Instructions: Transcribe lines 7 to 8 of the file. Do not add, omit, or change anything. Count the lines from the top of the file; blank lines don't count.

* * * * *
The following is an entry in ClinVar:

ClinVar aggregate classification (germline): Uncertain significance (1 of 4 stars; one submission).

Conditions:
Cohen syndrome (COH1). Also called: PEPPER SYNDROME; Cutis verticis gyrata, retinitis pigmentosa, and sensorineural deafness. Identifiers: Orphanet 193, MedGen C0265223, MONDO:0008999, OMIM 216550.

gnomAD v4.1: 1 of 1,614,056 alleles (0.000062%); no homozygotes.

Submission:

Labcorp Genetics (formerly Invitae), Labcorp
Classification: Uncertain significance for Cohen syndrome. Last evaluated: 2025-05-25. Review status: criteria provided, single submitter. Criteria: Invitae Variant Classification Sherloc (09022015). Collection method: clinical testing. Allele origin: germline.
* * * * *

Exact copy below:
Labcorp Genetics (formerly Invitae), Labcorp
Classification: Uncertain significance for Cohen syndrome. Last evaluated: 2025-05-25. Review status: criteria provided, single submitter. Criteria: Invitae Variant Classification Sherloc (09022015). Collection method: clinical testing. Allele origin: germline.